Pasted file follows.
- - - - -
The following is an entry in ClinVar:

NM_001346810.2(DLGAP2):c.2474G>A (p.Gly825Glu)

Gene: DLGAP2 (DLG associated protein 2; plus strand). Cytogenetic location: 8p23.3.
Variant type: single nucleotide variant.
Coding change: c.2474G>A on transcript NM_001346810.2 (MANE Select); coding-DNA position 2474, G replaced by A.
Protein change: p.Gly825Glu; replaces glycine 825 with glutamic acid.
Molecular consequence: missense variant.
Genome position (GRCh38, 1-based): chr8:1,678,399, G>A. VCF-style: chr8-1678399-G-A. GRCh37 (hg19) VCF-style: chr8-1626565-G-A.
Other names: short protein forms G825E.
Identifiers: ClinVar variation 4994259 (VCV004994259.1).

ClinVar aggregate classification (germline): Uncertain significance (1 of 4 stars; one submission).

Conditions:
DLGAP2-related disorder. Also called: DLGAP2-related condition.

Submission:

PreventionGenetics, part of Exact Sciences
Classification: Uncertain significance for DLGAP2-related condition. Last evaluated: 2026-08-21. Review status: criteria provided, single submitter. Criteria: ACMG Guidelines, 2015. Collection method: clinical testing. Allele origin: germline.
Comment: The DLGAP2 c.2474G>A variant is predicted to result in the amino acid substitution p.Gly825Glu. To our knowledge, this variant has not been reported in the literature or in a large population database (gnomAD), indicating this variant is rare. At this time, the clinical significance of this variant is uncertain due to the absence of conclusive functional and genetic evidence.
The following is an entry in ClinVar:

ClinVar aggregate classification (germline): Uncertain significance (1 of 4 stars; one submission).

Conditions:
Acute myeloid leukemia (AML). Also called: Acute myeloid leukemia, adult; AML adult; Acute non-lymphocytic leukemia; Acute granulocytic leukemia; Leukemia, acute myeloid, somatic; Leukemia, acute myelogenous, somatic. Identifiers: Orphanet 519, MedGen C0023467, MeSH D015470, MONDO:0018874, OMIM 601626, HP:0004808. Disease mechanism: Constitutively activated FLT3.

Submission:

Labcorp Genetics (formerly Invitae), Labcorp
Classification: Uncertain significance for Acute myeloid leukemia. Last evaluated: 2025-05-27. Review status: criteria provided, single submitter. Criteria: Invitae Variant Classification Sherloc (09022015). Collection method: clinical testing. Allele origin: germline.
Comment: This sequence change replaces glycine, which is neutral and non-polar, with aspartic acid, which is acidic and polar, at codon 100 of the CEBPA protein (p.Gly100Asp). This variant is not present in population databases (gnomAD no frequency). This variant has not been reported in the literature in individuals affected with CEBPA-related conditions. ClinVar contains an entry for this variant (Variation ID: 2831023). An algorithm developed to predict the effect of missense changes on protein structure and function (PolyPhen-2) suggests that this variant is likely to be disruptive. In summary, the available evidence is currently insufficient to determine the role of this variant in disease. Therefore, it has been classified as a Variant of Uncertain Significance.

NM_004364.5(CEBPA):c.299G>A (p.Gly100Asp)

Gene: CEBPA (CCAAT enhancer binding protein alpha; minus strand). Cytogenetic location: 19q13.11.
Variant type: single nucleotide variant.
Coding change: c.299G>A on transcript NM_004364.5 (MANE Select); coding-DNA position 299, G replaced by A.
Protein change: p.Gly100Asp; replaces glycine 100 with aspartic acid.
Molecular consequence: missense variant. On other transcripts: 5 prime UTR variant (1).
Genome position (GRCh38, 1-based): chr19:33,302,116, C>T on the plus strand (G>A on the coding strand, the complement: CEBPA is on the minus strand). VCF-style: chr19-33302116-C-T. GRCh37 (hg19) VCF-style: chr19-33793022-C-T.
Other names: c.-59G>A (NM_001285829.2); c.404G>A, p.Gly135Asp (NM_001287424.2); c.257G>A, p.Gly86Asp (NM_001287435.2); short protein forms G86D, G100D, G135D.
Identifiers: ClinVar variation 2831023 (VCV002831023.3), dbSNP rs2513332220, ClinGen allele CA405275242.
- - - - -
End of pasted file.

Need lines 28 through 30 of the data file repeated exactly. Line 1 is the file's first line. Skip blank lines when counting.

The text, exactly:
Variant type: single nucleotide variant.
Coding change: c.299G>A on transcript NM_004364.5 (MANE Select); coding-DNA position 299, G replaced by A.
Protein change: p.Gly100Asp; replaces glycine 100 with aspartic acid.